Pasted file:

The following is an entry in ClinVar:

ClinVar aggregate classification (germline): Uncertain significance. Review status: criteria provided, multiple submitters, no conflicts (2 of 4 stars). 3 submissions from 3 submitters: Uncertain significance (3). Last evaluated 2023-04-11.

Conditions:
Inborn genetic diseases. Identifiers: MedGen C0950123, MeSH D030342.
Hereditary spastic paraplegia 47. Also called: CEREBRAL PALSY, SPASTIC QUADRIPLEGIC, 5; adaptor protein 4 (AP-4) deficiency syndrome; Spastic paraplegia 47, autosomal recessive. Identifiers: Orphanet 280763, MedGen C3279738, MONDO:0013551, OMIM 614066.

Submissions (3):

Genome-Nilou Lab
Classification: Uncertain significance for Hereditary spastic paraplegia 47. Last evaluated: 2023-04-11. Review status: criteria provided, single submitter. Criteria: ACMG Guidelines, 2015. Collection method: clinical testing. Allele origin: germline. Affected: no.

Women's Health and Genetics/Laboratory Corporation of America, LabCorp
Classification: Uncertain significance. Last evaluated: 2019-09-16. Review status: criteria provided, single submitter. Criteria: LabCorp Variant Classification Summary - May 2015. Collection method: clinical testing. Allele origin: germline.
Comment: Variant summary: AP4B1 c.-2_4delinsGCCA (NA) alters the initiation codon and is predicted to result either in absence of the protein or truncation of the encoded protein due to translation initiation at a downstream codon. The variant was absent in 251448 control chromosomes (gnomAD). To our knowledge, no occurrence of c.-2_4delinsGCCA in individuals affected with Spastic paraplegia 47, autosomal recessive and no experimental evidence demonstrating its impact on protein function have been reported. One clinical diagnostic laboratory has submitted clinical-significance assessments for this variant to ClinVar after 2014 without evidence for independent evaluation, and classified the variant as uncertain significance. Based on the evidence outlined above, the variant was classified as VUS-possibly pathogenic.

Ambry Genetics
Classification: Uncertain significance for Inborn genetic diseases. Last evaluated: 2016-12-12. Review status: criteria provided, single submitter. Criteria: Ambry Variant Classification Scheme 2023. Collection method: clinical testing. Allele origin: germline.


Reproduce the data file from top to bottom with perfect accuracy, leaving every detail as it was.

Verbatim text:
The following is an entry in ClinVar:

ClinVar aggregate classification (germline): Uncertain significance. Review status: criteria provided, multiple submitters, no conflicts (2 of 4 stars). 3 submissions from 3 submitters: Uncertain significance (3). Last evaluated 2023-04-11.

Conditions:
Inborn genetic diseases. Identifiers: MedGen C0950123, MeSH D030342.
Hereditary spastic paraplegia 47. Also called: CEREBRAL PALSY, SPASTIC QUADRIPLEGIC, 5; adaptor protein 4 (AP-4) deficiency syndrome; Spastic paraplegia 47, autosomal recessive. Identifiers: Orphanet 280763, MedGen C3279738, MONDO:0013551, OMIM 614066.

Submissions (3):

Genome-Nilou Lab
Classification: Uncertain significance for Hereditary spastic paraplegia 47. Last evaluated: 2023-04-11. Review status: criteria provided, single submitter. Criteria: ACMG Guidelines, 2015. Collection method: clinical testing. Allele origin: germline. Affected: no.

Women's Health and Genetics/Laboratory Corporation of America, LabCorp
Classification: Uncertain significance. Last evaluated: 2019-09-16. Review status: criteria provided, single submitter. Criteria: LabCorp Variant Classification Summary - May 2015. Collection method: clinical testing. Allele origin: germline.
Comment: Variant summary: AP4B1 c.-2_4delinsGCCA (NA) alters the initiation codon and is predicted to result either in absence of the protein or truncation of the encoded protein due to translation initiation at a downstream codon. The variant was absent in 251448 control chromosomes (gnomAD). To our knowledge, no occurrence of c.-2_4delinsGCCA in individuals affected with Spastic paraplegia 47, autosomal recessive and no experimental evidence demonstrating its impact on protein function have been reported. One clinical diagnostic laboratory has submitted clinical-significance assessments for this variant to ClinVar after 2014 without evidence for independent evaluation, and classified the variant as uncertain significance. Based on the evidence outlined above, the variant was classified as VUS-possibly pathogenic.

Ambry Genetics
Classification: Uncertain significance for Inborn genetic diseases. Last evaluated: 2016-12-12. Review status: criteria provided, single submitter. Criteria: Ambry Variant Classification Scheme 2023. Collection method: clinical testing. Allele origin: germline.